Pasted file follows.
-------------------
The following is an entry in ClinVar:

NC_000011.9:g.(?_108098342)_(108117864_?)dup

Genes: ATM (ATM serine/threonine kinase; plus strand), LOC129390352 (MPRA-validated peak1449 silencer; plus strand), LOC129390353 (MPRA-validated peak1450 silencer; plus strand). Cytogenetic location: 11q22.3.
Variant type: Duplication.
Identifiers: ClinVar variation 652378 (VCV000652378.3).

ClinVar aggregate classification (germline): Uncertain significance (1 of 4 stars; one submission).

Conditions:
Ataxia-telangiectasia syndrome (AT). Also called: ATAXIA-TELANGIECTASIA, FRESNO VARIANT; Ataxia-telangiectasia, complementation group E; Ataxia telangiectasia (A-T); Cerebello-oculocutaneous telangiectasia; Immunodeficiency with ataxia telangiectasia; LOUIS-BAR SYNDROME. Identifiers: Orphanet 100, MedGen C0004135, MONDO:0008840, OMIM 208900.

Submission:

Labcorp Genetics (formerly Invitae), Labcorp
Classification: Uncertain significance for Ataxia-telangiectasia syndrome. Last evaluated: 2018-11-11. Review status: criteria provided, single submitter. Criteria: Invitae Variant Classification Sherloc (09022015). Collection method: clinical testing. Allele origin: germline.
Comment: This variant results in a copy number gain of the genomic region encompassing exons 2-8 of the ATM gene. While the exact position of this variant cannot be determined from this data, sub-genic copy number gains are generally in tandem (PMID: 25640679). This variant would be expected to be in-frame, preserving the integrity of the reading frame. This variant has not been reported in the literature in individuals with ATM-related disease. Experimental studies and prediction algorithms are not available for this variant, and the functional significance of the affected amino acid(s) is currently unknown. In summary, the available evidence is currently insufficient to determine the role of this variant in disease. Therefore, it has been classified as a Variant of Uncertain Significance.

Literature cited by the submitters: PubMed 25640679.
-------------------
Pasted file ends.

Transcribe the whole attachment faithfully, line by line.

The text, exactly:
The following is an entry in ClinVar:

NC_000011.9:g.(?_108098342)_(108117864_?)dup

Genes: ATM (ATM serine/threonine kinase; plus strand), LOC129390352 (MPRA-validated peak1449 silencer; plus strand), LOC129390353 (MPRA-validated peak1450 silencer; plus strand). Cytogenetic location: 11q22.3.
Variant type: Duplication.
Identifiers: ClinVar variation 652378 (VCV000652378.3).

ClinVar aggregate classification (germline): Uncertain significance (1 of 4 stars; one submission).

Conditions:
Ataxia-telangiectasia syndrome (AT). Also called: ATAXIA-TELANGIECTASIA, FRESNO VARIANT; Ataxia-telangiectasia, complementation group E; Ataxia telangiectasia (A-T); Cerebello-oculocutaneous telangiectasia; Immunodeficiency with ataxia telangiectasia; LOUIS-BAR SYNDROME. Identifiers: Orphanet 100, MedGen C0004135, MONDO:0008840, OMIM 208900.

Submission:

Labcorp Genetics (formerly Invitae), Labcorp
Classification: Uncertain significance for Ataxia-telangiectasia syndrome. Last evaluated: 2018-11-11. Review status: criteria provided, single submitter. Criteria: Invitae Variant Classification Sherloc (09022015). Collection method: clinical testing. Allele origin: germline.
Comment: This variant results in a copy number gain of the genomic region encompassing exons 2-8 of the ATM gene. While the exact position of this variant cannot be determined from this data, sub-genic copy number gains are generally in tandem (PMID: 25640679). This variant would be expected to be in-frame, preserving the integrity of the reading frame. This variant has not been reported in the literature in individuals with ATM-related disease. Experimental studies and prediction algorithms are not available for this variant, and the functional significance of the affected amino acid(s) is currently unknown. In summary, the available evidence is currently insufficient to determine the role of this variant in disease. Therefore, it has been classified as a Variant of Uncertain Significance.

Literature cited by the submitters: PubMed 25640679.